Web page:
Fashion brand and material innovation company Pangaia has been known for groundbreaking clothing concepts since its inception in 2018. Now, after integrating traceable digital passports into its products in 2021, it’s introducing the first digital passport-enabled peer-to-peer resale platform.
In partnership with resale-as-a-service company Archive and digital ID company EON, Pangaia launched the platform, dubbed Pangaia ReWear, on Tuesday for U.K. consumers. The plan is to scale the service internationally over the next year.
The digital passport integration means that Pangaia’s customers can scan a QR code that’s been integrated into their Pangaia item to instantly upload its details to the platform. This upload process has been a barrier to entry for consumers considering becoming resellers.
Key to launching the platform was customer feedback across Pangaia’s marketing platforms about wanting to resell items and shop the brand at resale, said Maria Srivastava, chief impact officer at Pangaia.
“We have tested and commercialized new recycled materials and dyes, but we hadn’t yet explored the possibilities around a circular business model until now,” said Srivastava. “This felt like a natural step for us, as a number of our customers are actively looking to resell and buy pre-loved items online. We saw an opportunity to provide an easy and efficient experience for them.”
The integration of scannable technology is growing, as a digital passport requirement for all garments sold in the E.U. is set to go into effect in 2026.
But on most resale platforms, like Vestiaire Collective, most items must still be manually uploaded, which can be time-consuming. What’s more, seller-provided data is not always accurate. In February, Vestiaire launched a partnership with EON and luxury brand Chloé to streamline the data uploading process for people reselling their Chloé items.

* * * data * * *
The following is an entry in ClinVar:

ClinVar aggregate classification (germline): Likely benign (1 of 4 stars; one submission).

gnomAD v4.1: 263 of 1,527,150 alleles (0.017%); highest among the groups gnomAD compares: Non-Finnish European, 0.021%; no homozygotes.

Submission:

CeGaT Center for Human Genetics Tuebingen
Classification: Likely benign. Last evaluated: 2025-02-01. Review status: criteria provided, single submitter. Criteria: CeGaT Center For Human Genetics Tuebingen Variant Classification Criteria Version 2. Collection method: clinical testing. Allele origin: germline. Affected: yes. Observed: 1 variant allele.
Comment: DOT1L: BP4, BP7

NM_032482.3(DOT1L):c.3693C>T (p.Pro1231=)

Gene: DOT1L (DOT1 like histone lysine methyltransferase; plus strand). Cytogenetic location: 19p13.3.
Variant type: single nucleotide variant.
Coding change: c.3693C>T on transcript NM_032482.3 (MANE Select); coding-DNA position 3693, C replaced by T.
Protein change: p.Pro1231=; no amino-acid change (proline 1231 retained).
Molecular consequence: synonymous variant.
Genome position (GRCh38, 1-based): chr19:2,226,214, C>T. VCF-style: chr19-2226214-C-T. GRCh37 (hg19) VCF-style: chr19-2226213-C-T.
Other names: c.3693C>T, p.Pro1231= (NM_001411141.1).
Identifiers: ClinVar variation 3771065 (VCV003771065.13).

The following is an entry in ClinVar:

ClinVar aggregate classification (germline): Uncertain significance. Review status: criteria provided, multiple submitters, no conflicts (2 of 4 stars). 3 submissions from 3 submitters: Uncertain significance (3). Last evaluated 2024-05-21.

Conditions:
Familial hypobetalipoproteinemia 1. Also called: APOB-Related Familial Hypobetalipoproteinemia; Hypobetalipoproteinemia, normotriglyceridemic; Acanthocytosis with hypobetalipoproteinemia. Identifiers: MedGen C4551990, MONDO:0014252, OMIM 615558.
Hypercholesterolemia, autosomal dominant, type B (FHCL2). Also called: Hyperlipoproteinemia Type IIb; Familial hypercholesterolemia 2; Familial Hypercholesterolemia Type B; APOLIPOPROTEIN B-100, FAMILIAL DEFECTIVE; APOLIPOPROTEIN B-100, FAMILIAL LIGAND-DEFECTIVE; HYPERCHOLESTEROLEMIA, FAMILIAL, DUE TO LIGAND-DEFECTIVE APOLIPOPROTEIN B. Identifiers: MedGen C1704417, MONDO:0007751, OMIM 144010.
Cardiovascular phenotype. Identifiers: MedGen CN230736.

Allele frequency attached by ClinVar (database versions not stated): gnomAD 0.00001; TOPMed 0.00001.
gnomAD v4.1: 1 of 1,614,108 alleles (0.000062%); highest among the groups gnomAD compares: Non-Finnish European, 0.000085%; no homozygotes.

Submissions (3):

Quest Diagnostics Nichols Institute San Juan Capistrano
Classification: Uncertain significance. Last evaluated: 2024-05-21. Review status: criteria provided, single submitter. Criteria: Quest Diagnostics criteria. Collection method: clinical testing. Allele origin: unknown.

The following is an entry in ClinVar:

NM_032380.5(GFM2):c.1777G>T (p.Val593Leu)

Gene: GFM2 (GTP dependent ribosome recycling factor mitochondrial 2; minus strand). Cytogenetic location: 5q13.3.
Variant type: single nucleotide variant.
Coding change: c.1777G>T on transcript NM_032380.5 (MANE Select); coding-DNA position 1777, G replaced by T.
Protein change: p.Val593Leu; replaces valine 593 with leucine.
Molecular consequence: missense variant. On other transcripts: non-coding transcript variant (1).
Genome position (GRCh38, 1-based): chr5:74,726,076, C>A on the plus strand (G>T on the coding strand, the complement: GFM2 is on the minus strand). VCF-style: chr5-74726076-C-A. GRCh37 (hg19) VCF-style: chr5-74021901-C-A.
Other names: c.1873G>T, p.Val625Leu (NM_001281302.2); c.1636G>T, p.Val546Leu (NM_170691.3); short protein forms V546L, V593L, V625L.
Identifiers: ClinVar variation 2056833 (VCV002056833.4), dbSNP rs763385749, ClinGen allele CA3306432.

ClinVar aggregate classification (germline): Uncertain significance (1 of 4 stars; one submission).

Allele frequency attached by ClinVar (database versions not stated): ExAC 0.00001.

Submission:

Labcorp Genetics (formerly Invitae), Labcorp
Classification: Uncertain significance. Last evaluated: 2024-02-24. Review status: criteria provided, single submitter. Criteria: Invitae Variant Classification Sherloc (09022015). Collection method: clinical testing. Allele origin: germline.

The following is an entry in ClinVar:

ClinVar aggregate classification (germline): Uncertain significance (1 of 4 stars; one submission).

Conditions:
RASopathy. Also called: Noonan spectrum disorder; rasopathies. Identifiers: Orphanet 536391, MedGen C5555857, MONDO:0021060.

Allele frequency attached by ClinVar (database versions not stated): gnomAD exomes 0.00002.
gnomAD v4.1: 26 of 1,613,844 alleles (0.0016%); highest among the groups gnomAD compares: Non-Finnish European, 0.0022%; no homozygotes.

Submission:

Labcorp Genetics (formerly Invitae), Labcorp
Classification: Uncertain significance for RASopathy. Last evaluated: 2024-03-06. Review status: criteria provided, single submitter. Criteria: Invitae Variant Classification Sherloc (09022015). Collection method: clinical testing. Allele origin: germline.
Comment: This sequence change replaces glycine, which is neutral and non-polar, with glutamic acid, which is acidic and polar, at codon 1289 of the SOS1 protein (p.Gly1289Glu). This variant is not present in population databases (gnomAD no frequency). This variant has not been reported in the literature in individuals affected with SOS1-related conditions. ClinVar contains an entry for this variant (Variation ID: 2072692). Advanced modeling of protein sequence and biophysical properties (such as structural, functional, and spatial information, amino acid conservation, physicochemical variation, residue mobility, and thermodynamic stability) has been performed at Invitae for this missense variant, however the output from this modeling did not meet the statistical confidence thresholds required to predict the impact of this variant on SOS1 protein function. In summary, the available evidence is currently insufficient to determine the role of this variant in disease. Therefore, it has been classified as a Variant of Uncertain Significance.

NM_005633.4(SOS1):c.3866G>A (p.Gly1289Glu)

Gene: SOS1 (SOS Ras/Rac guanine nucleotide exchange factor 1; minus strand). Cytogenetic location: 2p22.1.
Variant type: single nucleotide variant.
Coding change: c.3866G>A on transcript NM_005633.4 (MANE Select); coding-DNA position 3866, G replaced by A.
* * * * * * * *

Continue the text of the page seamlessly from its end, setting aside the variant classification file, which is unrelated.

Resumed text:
However, the scaling of such technologies is still limited, requiring cooperation from a resale platform, a technology provider and a brand to work. For its part, Depop, which attracts a younger demographic who may find it easier to adopt such technologies, does not yet offer digital product passport scanning, even as more brands launch resale through the platform.
For its older items that aren’t equipped with a digital passport, Pangaia is leveraging Archive capabilities that allow sellers to upload product details in a shorter process. Archive has created a unique process for Pangaia where newly uploaded resale items are cross-checked with its older inventory. With Pangaia’s resale service offered through its own e-commerce site via the Archive integration, the brand gets to own the related data as well as its own recommerce presence. That’s as opposed to exclusively relying on a third party. With brands considering more innovative ways of approaching brand-owned resale, product data is key.
Gittins noted that digital IDs aren’t necessary for recommerce, but they do speed up the selling process. When customers sell to other customers, technology can remove friction points that would typically fall on the brand. “We recommend that brands maintain all product data now, even if digital IDs aren’t embedded into their products,” she said. Such data includes product names, and available sizes and colors, as well as supply chain data on when and where items were made.
For brands, peer-to-peer platforms require less involvement than a brand-owned resale platform. And through efficient management and processing of inventory data through digital IDs, there is potential to cut operating costs for resale by as much as 70%, while also increasing inventory, said Natasha Franck, CEO and founder of EON. Along with resale, Pangaia has identified a number of use cases for its passports. Among them: rental services, repair programs, after-care solutions and a take-back scheme that channels non-sellable items into a network of recycling partners.
“Automation is essential to a thriving circular economy,” said Franck. “If we want resale to become business as usual, then we need to remove barriers for customers, and to offer more control, visibility and value to brands.”